Also known as “munis,” municipal bonds are debt obligations issued by state and local governments in addition to other governmental entities to fund the building of highways, hospitals, schools and sewer systems, along with many other projects for the public good.
Munis are attractive to investors in high tax brackets because, in most cases, the interest income is excluded from federal income tax calculations. If investors own municipal bonds issued within their states of residence, interest income may also be excluded from state and local taxes. A limited number of municipal issues are considered an item of tax preference for calculating the federal alternative minimum tax (AMT) imposed on individuals and corporations. Additionally, the bonds may be subject to capital gains taxes if sold or redeemed for profit.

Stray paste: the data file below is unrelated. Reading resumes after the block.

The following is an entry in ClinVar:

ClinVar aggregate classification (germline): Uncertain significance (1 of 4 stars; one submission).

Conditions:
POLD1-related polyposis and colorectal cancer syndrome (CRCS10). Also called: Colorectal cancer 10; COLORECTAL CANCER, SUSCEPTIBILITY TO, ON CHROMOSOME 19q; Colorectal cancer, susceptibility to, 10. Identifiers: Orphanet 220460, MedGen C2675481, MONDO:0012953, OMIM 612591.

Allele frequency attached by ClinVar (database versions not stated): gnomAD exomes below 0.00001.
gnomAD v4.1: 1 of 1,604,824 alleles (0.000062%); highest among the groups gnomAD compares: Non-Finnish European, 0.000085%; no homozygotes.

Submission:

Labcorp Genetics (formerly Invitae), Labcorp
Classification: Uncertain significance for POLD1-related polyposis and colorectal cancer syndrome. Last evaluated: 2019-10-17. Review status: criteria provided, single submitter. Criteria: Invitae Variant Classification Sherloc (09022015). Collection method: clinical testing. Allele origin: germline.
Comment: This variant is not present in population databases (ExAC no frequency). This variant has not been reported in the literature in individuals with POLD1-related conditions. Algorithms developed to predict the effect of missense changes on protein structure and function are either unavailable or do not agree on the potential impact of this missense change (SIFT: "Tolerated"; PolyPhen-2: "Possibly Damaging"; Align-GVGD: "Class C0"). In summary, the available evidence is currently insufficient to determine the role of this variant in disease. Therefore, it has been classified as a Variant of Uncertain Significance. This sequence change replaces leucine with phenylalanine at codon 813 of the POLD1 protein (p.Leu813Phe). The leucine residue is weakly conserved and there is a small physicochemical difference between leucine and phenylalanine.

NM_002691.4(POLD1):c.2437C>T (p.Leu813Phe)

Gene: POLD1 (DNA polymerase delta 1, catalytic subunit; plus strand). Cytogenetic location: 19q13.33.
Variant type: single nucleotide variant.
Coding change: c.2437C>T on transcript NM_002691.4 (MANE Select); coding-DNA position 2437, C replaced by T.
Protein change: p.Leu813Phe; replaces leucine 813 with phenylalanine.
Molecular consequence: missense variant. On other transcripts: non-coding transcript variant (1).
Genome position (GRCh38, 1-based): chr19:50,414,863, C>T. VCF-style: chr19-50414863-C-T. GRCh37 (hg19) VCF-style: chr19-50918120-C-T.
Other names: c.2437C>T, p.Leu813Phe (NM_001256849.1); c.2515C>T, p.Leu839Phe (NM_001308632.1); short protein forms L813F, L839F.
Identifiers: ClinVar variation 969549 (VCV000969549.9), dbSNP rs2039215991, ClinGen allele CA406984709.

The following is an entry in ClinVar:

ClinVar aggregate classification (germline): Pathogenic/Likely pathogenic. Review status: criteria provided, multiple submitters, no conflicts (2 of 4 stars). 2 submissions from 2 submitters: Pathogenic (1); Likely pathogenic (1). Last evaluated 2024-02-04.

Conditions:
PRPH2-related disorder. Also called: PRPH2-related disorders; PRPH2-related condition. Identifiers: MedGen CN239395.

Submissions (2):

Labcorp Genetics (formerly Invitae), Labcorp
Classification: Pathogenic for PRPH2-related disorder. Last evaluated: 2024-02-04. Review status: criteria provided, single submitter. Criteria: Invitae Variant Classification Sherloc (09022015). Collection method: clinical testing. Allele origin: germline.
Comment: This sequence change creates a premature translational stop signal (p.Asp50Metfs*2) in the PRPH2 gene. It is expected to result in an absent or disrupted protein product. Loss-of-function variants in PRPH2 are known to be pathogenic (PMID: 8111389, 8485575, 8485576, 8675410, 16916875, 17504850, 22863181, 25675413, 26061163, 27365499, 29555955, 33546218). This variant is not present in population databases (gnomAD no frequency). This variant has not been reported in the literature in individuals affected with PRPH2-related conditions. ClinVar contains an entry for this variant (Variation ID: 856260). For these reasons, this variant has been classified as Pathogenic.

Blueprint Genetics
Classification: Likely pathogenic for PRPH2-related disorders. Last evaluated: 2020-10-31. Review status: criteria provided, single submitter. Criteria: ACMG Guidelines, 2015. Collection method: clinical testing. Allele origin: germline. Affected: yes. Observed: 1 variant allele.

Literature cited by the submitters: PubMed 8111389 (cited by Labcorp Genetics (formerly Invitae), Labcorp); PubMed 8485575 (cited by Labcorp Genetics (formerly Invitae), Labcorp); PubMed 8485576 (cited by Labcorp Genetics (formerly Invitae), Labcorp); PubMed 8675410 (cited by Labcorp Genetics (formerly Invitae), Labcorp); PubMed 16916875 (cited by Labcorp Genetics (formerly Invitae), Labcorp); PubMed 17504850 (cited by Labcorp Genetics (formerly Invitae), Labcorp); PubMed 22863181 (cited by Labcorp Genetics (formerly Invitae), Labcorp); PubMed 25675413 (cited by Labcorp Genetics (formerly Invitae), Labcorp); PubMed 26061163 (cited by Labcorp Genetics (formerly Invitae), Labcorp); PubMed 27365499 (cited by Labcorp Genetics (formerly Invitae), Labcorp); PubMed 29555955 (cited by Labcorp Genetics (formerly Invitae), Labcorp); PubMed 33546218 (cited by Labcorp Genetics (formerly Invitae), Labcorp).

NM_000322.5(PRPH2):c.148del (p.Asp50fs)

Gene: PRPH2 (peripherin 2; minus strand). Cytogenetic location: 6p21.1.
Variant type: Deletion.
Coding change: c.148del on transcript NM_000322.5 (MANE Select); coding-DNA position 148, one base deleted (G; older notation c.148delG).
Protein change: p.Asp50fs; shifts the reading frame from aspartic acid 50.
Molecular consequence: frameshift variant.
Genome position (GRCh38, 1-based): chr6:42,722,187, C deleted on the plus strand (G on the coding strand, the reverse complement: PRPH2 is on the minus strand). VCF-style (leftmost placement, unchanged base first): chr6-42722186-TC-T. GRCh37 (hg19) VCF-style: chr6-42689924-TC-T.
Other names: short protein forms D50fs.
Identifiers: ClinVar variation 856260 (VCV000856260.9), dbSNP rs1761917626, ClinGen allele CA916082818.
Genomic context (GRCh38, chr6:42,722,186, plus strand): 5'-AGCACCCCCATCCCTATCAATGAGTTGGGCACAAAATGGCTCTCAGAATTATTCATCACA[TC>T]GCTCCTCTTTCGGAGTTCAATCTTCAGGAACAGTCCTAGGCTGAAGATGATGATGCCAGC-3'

Taxable municipal bonds are an entirely separate market within the municipal sector where interest income is included in federal income tax calculations. However, these issues still offer a state – and often local – tax exemption to investors residing within the state of issuance.
Taxable municipal bonds exist because the federal government will not subsidize the financing of certain activities that do not provide a significant benefit to the public at large. Investor-led housing projects, local sports facilities, refunding of a refunded issue and borrowing to replenish a municipality’s under-funded pension plan are just four types of bond issues that are federally taxable. Yields on taxable munis are typically comparable to those of other taxable issues, such as agencies and corporate bonds.
Investments in municipal securities may not be appropriate for all investors, particularly those who do not stand to benefit from the tax status of the investment.